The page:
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By | Gavin Clarke 7th December 2007 20:34

Google's next web toolkit thinks it's better than you

Fastest fingers in the West

GWT Conference Just as Microsoft was brushing aside claims that Volta, its latest .NET programming toolkit, is a Google Web Toolkit (GWT) clone, Google has disclosed how it plans to open the gap on rivals with the next release of its popular AJAX toolkit.

GWT 1.5, due in the first quarter of 2008, will produce "better" JavaScript code than manual programming by the industry's best and brightest - in terms of speed, size and manageability of code. GWT 1.5 is also expected to improve compilation of Java code.

GWT co-creator Bruce Johnson told a small gathering of press at this week's GWT Conference in San Francisco: "Based on our testing now, I'd say it [GWT 1.5] produces better code than JavaScript experts can produce by hand".

Johnson called performance a "paramount" issue as networks remain the "weak link" when connecting to online applications and services. One focus for Google is speed of code compilation. "Having smart protocols between the device and server is one area where we could focus more engineering effort," Johnson said.

However, Google is taking a more hands off approach when it comes to building GWT widget libraries. With GWT licensed under Apache, Google expects the community to build most libraries. Google will instead focus its efforts on "the most complex libraries, where we can draw on Google's expertise in the internet."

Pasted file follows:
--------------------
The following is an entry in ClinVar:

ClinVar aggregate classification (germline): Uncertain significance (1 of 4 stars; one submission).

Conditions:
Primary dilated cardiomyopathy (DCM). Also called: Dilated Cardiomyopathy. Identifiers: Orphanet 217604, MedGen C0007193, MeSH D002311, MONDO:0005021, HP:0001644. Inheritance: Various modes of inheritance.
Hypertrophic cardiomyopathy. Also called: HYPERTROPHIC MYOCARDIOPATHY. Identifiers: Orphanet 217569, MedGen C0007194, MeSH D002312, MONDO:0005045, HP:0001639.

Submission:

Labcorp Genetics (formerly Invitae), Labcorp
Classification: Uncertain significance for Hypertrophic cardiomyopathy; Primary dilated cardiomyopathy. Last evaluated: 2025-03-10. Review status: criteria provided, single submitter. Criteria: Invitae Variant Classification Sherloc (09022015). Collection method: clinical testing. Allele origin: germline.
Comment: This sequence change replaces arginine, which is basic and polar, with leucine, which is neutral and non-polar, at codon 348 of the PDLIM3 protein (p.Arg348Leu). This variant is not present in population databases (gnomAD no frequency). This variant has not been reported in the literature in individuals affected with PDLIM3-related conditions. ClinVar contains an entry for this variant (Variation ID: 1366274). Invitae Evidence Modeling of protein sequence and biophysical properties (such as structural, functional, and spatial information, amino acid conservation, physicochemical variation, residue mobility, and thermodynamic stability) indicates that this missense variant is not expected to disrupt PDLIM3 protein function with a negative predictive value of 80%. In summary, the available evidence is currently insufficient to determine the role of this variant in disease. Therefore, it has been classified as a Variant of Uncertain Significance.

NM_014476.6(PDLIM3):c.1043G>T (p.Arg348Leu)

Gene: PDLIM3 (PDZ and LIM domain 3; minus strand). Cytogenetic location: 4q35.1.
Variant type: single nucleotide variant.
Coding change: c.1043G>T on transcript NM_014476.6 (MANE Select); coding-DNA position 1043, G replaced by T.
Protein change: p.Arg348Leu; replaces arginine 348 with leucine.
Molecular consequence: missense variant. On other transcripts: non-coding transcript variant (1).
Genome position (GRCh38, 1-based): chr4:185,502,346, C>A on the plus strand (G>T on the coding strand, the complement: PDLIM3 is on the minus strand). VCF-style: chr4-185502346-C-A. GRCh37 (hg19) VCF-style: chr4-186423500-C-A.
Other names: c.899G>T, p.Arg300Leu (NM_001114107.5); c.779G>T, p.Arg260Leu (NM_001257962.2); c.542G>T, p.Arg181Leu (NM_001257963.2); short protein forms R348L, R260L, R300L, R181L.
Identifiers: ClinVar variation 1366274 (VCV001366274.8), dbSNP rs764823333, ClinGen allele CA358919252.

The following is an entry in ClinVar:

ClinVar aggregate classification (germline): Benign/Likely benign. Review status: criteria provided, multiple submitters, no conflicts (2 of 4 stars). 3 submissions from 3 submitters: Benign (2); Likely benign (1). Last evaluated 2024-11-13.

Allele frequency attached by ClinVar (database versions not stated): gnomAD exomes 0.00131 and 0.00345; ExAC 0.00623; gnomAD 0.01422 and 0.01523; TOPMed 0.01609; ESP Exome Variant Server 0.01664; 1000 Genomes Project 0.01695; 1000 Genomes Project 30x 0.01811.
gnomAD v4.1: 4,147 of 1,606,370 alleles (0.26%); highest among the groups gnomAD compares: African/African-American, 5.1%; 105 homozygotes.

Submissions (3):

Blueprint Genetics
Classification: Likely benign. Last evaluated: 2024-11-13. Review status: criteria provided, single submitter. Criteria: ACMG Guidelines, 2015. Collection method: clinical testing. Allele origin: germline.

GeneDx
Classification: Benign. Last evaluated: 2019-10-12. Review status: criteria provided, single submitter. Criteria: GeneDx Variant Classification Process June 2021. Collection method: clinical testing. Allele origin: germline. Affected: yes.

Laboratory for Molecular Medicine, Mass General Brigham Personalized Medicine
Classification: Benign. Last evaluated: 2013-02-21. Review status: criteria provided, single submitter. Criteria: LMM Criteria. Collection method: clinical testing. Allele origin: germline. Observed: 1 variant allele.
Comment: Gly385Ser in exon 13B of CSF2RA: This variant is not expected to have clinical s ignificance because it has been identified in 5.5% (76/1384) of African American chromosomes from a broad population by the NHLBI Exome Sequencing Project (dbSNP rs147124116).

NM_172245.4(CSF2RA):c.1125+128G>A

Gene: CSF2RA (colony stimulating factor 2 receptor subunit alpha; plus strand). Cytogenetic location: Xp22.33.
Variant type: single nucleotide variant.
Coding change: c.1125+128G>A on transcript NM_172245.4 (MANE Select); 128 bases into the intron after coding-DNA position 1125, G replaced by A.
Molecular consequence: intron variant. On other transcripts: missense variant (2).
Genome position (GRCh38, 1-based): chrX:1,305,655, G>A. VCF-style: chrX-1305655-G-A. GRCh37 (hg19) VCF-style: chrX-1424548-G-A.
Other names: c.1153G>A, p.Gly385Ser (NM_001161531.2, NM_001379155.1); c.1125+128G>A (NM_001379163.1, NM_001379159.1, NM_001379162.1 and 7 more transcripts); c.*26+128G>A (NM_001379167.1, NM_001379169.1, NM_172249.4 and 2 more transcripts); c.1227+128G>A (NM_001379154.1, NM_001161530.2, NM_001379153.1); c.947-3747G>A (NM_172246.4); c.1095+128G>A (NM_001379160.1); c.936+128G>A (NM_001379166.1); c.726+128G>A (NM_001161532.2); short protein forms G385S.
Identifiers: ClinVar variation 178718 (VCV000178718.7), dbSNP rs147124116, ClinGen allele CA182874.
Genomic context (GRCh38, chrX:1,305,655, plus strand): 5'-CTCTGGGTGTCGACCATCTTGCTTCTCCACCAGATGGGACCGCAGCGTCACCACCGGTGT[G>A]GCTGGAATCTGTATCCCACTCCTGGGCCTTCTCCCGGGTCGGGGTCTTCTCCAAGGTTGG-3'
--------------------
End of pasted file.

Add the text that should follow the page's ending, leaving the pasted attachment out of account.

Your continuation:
Also outside Google's plans, according to Johnson, is a GWT port to Google Gears and support for Microsoft's Silverlight, now expected as a second beta next Spring following some version number juggling by Microsoft.

According to Johnson, neither GWT nor Google's GWT development plans have been adversely impacted by the fact that the browsers GWT applications must straddle have different implementations of cross-industry standards and technologies, like JavaScript and vector graphics.

In fact, he appears to believe these differences create an opportunity for GWT. GWT was created to solve lingering usability problems with browser-based internet access, such as web site warnings to users not to hit the back button during a transaction even when the transaction has hung, or Postdata messages that serve to confound and alarm the ordinary internet user.

The toolkit has been downloaded "millions" of times, according to Google, although it has no figures on actual uptake. It does, though, tout Google Maps and Gmail as adopters, along with Lombardi Software's Blueprint modeling tool, DoubleCheck's Sarbanes Oxley compliance software, Gpokr and Kdice as applications and services that have been written in AJAX using GWT.

"GWT is about calling out what it is [wrong] and saying it must be addressed," Johnson said.

"Standards are great and we would love it if they were implemented consistently - if they were some of these mistakes would go way for developers... [however] we have to make a choice: do we stick to that standard at the expense of the end user or do [we do] what's best? Sometimes a behavior or a particular standard is more efficient in some browsers.

"There will continue to be a role for GWT because there are tangible productivity qualities," Johnson said.®

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